Stakeholders’ buy-in critical to the region’s sustainable energy development

Friday, 15 December 2017 16:21

15th December 2017 Lami, Fiji – The Pacific Centre for Renewable Energy and Energy Efficiency (PCREEE) is committed to support island member countries of the Pacific Community (SPC) to improve access to modern, affordable and reliable energy services and energy security by promoting renewable energy and energy efficiency investments, markets and industries and to act as facilitator for innovative partnerships with the private sector.

Representatives from ten Pacific Island countries, development partners, universities and private sector met in Lami during Second PCREEE Steering Committee Meeting, providing inputs to the PCREEE Business Plan 2018–2021 and committed to support PCREEE in implementing the plan in the PICTs.

In his welcome remarks, SPC Director of Geoscience, Energy and Maritime Division, Dr Andrew Jones recalled that in April 2017, Pacific Energy Ministers met and adopted a vision for the Pacific to be 100% on renewable energy and launched the Pacific Centre of Excellence for Renewable Energy and Energy Efficiency (PCREEE) as a vehicle for accelerating the progress towards their vision by empowering the private sector and the business community.

“PCREEE strengthens capacities of local key institutions and stakeholder groups through the up-scaling and replication of certified training and applied research programs and mechanisms,” Andrew said.

Austria Ambassador to Australia, Dr Bernhard Zimburg in his remarks highlighted that the centre is an important contribution to accelerate the shift from fossil fuel dependency to renewable energy and energy efficiency.

“Regional cooperation in sustainable energy plays a crucial role in mitigating existing barriers for sustainable energy markets, investments and industries, and in strengthening local capacities.” Bernhard said.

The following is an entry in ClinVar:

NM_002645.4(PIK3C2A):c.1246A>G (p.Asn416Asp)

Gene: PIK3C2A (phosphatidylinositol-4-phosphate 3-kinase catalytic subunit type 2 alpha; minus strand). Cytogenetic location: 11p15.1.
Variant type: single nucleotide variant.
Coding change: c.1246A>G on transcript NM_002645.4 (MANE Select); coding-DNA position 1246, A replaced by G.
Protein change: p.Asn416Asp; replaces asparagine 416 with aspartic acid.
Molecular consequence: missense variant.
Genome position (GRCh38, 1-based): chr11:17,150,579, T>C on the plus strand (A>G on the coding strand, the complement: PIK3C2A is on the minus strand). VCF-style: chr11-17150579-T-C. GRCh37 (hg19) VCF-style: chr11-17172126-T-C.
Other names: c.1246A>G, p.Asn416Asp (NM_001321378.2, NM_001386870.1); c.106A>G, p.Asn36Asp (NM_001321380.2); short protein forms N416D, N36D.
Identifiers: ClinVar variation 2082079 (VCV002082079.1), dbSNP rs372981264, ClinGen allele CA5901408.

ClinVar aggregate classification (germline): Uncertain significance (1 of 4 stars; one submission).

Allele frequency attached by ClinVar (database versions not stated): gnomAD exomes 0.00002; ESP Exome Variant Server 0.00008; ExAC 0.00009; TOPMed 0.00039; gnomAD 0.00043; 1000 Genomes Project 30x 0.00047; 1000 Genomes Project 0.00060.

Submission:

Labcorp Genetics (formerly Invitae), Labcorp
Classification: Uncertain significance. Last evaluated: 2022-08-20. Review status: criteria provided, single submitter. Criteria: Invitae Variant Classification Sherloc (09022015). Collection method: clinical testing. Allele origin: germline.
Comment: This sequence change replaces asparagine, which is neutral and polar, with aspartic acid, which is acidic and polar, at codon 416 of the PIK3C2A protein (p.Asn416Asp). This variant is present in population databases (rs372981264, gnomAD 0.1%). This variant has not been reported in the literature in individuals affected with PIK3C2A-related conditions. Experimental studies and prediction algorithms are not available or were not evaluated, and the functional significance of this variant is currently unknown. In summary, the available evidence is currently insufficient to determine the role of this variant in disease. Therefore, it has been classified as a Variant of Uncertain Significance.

PCREEE is co-hosted by SPC and the Tonga Government at Nuku’alofa, and is a collaboration between SPC, United Nations Industrial Development Organization, SIDS Dock, the Government of Tonga and the Government of Austria as well as members of the Council of Regional Organisations in the Pacific (Pacific Islands Forum Secretariat, Pacific Power Association, Secretariat of the Pacific Regional Environment Programme and the University of the South Pacific).

This week, SPC also convened the Eighth Meeting of the Pacific Energy Advisory Group (PEAG). The PEAG meeting is convened annually by SPC to take stock of energy activities in the region, discuss, steer and ensure that these are aligned to the vision of the Framework for Action on Energy Security in the Pacific – i.e. an energy secure Pacific.

The PEAG meeting also provided the opportunity for development partners, participating PICTs, private sector and regional organisations to provide updates on their respective energy development initiatives.

The high-level meeting covered the progress and plans from the 2017 Pacific Regional Energy and Transport Ministers’ Meeting Communique’, presented on specific regional and national initiatives and the new institutional structure for the Georesources and Energy Programme.

Noting Pacific’s petroleum industry is roughly to the value of USD 6 billion annually, the PEAG meeting emphasised to work closely with PICTs’ power utilities and fuel pricing regulators to access a more cost effective market data source for verifying petroleum pricing calculations and submissions.

Financing for the week long events are made possible by the Government of the United States of America, Government of Austria and the United Nations Industrial Development Organization through the PCREEE, International Union for Conservation of Nature, Government of Japan, International Renewable Energy Agency and the private sector. Logistic arrangements were coordinated by SPC and the Asian Institute of Technology (Regional Resource Centre for Asia and the Pacific).


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